Which new trends or South African artists do you find inspiring at the moment?
As someone who is very adamant about the upkeep of drawing and painting, I always find it encouraging coming across artists who are working in, truly engaging with, and seriously pursuing these more traditional mediums (despite contemporary art trends). Some of the artists whose work I find exciting at present include Judith Mason, Virginia McKenny, Deborah Poynton, Jake Aikman, Elizabeth Gunter & Peter van Straten.
Which South African deceased artist do you most admire and why?
My pick would have to be amongst the old greats of South African landscape art. In singling out one, I choose Thomas Bowler for his exceptional landscape sketches and paintings, as well as for the contribution he made to the genre as a teacher and artist.
Which exhibition that you have visited made the greatest impact on you and why?
There are two that come to mind. The first is an exhibition by Judith Mason entitled A Prospect of Icons. I visited the exhibition in high school with my painting class and at the time it made me extremely excited about painting. I found her visual style and technique genuinely captivating and fascinating, which was very encouraging to me as a young art student. The second is a fairly recent exhibition by Deborah Poynton entitled Pictures, for the sublimity of her large paintings, as well as for the powerful and critical manner with which she deals with concepts such as landscape, the picturesque and the sublime.
Where do you get your inspiration for your work?
From many things that I cannot and do not want to put my finger on, but those that I can name include overwhelming natural phenomena, particularly mountains, creation and the ultimate Creator – that which is terrifying and powerfully beautiful at the same time. Such music is also a great aid.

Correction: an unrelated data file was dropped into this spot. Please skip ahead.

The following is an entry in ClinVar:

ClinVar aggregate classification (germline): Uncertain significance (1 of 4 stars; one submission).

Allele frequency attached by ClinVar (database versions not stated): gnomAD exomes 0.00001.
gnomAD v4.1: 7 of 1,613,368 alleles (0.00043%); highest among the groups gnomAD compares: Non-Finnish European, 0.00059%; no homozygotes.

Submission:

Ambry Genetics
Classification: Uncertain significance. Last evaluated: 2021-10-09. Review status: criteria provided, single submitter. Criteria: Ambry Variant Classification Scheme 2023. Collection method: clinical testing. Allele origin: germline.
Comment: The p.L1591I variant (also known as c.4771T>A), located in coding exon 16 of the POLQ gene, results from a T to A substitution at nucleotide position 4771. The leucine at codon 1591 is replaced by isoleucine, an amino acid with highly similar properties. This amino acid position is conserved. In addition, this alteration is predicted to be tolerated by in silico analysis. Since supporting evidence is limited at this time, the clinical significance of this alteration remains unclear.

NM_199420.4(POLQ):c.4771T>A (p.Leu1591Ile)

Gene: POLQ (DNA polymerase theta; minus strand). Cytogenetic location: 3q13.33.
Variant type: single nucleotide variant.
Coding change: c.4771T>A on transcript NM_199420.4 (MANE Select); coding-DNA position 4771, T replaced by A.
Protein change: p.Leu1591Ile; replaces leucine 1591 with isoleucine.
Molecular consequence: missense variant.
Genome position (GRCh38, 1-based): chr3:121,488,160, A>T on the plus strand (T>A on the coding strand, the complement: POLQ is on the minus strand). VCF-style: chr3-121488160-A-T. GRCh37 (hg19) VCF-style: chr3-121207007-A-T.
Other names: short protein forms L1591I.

Do you have any rituals or habits involving your art-making that you can tell us about?
Other than usually taking some time to put on music and deciding on an image to work with, my habits before I start working mostly involve ordering things in my studio space that I would need to work with, such as brushes, ink etc. In starting a new drawing, since it forms part of my concept, I evaluate some of the variables available to me within the studio space (the size and length of my brush, drawing on the floor versus drawing on the wall, and time) and mold them into a rigid formula (presented as the drawings’ titles). I start by deciding whether I am going to work on the floor or the wall and what the different lengths and sizes of my paintbrush will be, as well as the time period that I will work with each of these lengths and sizes. These then get worked into a pattern that control the progression and outcome of the drawing. This is something I become fairly obsessive about, so it often takes a great deal of time before I arrive at a system that makes sense as a pattern on a page, that makes sense in relation to the previous drawings’ systems and that complies to my personal, practical, process and studio based logic.